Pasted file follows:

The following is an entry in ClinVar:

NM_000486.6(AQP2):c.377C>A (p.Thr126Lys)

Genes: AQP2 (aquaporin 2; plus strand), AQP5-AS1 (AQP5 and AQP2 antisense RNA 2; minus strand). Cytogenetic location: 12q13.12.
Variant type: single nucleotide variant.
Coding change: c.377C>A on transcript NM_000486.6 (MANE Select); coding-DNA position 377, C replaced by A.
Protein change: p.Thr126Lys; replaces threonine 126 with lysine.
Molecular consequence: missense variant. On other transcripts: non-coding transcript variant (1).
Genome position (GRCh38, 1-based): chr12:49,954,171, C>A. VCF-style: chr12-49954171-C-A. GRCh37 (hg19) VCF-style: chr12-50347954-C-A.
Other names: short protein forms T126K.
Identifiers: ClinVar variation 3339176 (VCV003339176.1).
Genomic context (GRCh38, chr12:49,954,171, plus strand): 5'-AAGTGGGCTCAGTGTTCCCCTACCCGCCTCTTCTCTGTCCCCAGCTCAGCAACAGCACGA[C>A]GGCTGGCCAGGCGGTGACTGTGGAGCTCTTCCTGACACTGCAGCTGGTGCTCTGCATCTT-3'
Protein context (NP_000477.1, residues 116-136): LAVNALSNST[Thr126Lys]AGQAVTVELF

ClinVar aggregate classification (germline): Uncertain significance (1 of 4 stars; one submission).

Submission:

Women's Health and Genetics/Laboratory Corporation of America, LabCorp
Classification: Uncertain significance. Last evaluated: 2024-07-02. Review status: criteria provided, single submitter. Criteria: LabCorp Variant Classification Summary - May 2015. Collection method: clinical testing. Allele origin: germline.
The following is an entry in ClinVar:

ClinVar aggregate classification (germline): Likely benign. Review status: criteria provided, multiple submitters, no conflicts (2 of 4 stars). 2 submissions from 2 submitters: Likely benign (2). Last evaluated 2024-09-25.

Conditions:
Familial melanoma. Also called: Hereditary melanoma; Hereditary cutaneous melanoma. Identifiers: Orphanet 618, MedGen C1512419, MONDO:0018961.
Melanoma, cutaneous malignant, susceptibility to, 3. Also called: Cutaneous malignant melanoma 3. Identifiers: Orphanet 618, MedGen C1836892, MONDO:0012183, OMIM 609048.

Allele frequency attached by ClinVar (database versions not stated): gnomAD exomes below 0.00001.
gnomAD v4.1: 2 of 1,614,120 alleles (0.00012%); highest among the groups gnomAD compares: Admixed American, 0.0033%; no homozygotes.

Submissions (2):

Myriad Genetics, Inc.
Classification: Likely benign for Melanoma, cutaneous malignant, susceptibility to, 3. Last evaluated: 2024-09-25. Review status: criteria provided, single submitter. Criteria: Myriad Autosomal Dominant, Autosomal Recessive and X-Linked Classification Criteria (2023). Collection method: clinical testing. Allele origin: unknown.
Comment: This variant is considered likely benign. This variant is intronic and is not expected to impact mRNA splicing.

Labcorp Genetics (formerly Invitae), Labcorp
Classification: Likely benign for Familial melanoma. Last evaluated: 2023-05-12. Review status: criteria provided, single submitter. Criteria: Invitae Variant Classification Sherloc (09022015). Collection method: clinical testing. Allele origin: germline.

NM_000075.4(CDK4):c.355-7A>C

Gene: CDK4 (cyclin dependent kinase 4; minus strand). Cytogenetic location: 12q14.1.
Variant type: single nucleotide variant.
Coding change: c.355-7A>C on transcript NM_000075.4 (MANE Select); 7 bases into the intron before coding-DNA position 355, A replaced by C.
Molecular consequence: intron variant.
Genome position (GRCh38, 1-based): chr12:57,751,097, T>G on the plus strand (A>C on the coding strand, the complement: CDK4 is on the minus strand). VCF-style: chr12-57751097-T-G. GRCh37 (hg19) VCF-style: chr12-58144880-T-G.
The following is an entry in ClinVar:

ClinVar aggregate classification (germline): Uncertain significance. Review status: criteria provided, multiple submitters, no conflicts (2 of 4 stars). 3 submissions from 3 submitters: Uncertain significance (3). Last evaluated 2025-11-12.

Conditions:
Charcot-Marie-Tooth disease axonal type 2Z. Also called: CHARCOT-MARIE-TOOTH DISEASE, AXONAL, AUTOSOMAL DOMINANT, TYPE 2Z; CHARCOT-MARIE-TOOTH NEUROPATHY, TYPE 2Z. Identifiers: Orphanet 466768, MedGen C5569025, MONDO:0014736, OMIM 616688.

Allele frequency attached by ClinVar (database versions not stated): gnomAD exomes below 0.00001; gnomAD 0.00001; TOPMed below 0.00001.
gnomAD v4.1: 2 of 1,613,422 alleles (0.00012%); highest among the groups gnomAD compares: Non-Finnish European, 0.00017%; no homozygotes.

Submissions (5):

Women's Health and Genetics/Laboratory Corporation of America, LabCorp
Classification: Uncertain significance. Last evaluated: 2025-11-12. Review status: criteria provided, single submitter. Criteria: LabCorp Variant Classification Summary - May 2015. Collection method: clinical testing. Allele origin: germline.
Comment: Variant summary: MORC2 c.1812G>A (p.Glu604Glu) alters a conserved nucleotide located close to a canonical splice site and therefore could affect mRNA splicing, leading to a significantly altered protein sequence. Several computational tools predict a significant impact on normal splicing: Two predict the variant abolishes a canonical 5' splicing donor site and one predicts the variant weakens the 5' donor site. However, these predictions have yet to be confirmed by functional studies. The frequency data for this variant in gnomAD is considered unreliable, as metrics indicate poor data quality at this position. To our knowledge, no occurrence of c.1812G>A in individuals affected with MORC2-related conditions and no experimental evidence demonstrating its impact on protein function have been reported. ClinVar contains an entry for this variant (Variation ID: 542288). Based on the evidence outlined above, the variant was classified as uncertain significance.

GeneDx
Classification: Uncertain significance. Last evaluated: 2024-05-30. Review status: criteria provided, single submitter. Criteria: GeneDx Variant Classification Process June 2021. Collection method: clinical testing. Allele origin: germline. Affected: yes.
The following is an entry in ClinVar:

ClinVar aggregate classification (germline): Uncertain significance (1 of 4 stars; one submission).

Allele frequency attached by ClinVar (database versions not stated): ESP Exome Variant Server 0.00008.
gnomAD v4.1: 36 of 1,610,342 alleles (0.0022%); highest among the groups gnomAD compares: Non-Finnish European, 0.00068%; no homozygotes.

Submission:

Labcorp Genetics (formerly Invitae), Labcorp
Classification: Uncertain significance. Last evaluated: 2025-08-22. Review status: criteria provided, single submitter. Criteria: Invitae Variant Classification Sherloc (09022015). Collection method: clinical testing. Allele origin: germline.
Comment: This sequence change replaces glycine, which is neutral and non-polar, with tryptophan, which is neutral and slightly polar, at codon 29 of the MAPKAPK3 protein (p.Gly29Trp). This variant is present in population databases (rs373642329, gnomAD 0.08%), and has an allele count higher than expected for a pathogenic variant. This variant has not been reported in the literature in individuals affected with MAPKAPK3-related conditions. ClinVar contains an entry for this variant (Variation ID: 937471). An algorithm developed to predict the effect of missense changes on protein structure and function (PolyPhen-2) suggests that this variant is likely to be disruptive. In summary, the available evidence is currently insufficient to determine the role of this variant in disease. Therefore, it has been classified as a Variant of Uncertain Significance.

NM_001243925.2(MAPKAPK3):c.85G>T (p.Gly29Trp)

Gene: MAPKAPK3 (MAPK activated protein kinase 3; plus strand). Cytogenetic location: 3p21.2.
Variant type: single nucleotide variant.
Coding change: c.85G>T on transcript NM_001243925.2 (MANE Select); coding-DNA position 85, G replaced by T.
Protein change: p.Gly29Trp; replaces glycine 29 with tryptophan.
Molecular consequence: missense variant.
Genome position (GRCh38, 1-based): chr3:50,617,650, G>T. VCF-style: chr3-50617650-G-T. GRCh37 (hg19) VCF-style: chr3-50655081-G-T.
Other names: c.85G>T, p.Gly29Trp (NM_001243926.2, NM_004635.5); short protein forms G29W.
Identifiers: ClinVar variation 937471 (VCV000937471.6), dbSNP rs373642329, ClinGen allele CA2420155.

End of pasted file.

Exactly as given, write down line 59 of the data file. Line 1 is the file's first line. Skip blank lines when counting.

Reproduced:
Coding change: c.85G>T on transcript NM_001243925.2 (MANE Select); coding-DNA position 85, G replaced by T.